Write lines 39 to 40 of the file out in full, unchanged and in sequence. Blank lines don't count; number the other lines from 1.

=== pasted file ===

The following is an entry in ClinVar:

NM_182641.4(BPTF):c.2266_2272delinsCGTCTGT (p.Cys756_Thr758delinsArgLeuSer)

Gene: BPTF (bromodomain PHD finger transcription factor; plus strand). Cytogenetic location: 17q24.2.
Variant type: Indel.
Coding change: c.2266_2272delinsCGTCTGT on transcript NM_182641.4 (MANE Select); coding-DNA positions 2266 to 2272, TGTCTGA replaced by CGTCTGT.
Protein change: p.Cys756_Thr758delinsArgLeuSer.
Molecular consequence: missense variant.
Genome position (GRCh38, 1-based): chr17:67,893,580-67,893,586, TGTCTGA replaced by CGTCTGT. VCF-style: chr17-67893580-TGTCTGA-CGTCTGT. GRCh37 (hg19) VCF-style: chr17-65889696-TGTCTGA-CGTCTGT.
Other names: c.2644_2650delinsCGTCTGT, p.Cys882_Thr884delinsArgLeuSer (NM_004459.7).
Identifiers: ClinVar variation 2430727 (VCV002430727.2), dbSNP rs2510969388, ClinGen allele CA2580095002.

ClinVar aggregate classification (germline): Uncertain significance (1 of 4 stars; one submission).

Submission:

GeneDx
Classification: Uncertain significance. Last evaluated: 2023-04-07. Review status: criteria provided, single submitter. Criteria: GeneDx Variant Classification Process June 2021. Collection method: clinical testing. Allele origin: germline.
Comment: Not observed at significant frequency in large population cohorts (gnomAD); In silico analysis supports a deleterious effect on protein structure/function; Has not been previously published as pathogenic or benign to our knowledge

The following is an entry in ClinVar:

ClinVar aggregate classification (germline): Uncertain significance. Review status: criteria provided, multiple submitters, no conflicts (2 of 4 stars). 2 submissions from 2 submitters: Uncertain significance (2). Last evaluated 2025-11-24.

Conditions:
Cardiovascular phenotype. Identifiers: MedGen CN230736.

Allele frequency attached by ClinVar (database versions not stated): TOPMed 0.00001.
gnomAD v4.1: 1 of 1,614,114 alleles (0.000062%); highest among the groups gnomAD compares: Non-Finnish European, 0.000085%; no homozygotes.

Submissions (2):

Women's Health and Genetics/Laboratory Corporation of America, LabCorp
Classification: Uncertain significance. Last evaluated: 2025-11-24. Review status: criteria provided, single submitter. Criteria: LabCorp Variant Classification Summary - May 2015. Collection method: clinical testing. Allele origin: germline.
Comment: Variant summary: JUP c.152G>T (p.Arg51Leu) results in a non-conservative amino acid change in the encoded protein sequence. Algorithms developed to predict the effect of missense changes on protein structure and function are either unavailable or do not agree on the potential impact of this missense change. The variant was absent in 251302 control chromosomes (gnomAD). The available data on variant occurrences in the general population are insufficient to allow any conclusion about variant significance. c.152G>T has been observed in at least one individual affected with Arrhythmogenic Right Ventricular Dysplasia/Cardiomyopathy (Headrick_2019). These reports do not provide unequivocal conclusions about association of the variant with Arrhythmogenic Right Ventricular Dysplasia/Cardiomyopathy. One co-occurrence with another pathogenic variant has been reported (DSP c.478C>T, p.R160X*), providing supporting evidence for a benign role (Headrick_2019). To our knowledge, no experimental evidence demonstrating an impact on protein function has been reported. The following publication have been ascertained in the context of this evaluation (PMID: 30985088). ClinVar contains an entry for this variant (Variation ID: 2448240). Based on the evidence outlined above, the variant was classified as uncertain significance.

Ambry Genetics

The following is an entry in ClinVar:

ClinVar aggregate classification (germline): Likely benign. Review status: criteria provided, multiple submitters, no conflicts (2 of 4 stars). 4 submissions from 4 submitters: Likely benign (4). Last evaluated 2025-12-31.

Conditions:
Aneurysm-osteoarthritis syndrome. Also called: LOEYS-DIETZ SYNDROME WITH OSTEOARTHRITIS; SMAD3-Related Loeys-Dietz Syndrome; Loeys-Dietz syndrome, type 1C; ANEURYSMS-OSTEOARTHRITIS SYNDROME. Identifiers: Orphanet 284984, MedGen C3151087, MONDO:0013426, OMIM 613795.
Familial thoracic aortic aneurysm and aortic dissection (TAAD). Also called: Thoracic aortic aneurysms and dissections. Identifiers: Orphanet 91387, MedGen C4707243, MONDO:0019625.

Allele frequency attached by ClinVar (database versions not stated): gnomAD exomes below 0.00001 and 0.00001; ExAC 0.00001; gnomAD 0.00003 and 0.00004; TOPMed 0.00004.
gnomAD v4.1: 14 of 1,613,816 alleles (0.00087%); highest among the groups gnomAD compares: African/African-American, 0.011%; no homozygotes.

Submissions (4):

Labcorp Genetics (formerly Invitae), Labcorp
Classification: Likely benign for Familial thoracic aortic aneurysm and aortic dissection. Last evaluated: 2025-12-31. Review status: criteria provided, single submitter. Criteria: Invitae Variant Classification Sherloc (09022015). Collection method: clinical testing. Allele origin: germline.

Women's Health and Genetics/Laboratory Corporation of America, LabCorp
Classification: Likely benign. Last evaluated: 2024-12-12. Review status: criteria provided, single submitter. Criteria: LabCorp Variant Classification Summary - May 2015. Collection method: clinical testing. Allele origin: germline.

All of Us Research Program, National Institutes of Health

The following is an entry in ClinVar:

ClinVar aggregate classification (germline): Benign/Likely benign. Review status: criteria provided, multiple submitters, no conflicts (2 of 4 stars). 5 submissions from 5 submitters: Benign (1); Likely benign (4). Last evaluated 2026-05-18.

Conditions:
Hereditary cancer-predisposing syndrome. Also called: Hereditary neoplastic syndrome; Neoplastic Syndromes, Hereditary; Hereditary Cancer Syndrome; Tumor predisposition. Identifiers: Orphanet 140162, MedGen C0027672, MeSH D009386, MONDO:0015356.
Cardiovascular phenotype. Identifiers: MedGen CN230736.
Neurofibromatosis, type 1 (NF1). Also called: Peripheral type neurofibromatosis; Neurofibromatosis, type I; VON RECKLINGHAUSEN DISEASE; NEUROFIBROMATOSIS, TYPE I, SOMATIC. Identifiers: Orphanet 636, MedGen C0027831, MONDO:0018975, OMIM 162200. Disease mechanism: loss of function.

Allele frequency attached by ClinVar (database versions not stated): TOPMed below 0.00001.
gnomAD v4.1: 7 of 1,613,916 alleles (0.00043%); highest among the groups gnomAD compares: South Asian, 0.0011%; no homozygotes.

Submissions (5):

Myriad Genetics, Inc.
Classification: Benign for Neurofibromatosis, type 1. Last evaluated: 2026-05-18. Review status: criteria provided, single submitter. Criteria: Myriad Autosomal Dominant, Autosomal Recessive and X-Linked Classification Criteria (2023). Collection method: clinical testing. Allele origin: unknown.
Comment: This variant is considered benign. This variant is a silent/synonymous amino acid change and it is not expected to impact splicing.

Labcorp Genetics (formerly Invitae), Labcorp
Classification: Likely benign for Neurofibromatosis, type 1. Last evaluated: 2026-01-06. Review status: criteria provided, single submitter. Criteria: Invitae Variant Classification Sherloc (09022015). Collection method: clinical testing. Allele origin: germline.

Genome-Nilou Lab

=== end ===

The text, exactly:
All of Us Research Program, National Institutes of Health

The following is an entry in ClinVar: